In Saudi Arabia, FP1 & 3 occur closer to sunset, so FP1 & 3 are also more representative there than in Bahrain & Abu Dhabi.
I always struggle with this discussion.
Formula 1 is part sport, part engineering. I watch to see both.
I am in a very fortunate position of seeing a few GP’s, 1 of which i could only attend on the Friday due to work commitments. Had there not been a practice, i would not have been able to attend at all. Practice also gave me the chance to walk the circuit and view from a few places I would never have been able to view from on race day for multiple reasons.
My question is, why when something like this comes up, why is the first thing to be discussed always running the cars even less over the weekend? I get it Stefano/Daniel, you guys live and breathe F1 all year round so practice seems boring, you come to my locale once a year meaning if i am lucky i can experience these machines once every 365days.
Are people in F1 so naive to think that no practice sessions mean Logan is going to magically start winning races? We don’t think the fact they turn up with an off the pace car at the beginning, then give them no practice time to try and solve it during the year, that they will now become consistent front runners? Maybe the plan from Daniel is to make it so hard for the newcomers by having no sessions for them to get their feet wet will mean his career may last a bit longer?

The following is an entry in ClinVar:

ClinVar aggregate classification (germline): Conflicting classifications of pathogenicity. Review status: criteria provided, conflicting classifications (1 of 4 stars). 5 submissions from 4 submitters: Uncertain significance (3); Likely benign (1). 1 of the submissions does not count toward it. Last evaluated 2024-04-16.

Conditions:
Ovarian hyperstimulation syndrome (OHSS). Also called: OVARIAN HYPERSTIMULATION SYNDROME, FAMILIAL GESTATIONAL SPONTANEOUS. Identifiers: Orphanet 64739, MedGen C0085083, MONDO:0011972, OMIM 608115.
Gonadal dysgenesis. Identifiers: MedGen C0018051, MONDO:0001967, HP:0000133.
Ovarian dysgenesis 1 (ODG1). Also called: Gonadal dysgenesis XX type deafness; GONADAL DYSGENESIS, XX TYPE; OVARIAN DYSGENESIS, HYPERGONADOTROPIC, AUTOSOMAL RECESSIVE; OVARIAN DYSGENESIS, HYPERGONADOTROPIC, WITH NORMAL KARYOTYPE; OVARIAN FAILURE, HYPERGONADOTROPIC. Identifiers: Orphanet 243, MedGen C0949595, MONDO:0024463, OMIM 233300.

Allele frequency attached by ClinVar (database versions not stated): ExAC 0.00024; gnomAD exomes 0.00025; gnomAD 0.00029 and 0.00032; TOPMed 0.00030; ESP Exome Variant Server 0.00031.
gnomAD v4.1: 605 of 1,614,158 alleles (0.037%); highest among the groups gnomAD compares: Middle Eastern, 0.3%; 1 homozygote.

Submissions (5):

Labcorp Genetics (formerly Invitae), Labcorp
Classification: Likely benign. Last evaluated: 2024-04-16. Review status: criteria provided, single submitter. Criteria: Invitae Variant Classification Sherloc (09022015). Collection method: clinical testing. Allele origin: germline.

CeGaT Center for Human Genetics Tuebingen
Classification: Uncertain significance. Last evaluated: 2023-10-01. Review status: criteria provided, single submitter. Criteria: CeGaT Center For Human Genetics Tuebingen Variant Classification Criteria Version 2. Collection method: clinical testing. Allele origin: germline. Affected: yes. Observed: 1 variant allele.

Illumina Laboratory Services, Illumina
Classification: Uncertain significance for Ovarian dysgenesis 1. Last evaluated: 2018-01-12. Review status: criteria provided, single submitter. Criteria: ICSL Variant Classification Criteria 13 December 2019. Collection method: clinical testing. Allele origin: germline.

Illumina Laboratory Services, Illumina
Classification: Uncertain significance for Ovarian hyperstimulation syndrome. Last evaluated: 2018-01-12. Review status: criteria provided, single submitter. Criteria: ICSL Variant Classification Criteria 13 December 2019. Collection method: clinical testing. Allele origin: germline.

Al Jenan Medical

If for some reason more excitement is needed on track, there are quite a few things you could do for us to achieve that without running the main part of your business model.. Less..
Maybe you could get the stewardship of the weekend under control so we know that the battle we are watching unfold is actually real and not going to be decided after the podium.
Get track limits under control, help guys like Herta have a run so the FANS can see a long awaited match-up.
Or…… You could just keep us thinking that you care more about the money than you do the sport.
Its 100% to make the event more profitable to the promoter and hence justify the exorbitant fees FOM charges.
If the event becomes Sat Sunday only, then that is fewer support races, less over head… aka less costs. Yet the ticket prices and tv money will stay the same.
The problem with testing is that all of the cars are cookie cutter, the engines are boring and the media couldnt turn a wrench or understand how a gurney flap works. So there is no tech being discussed which is 80-90% of F1. The drivers really only gain or loose one position to the ability of the car. Lauda championed this fact with Lewis and Rosberg winning every race they didnt crash into each other.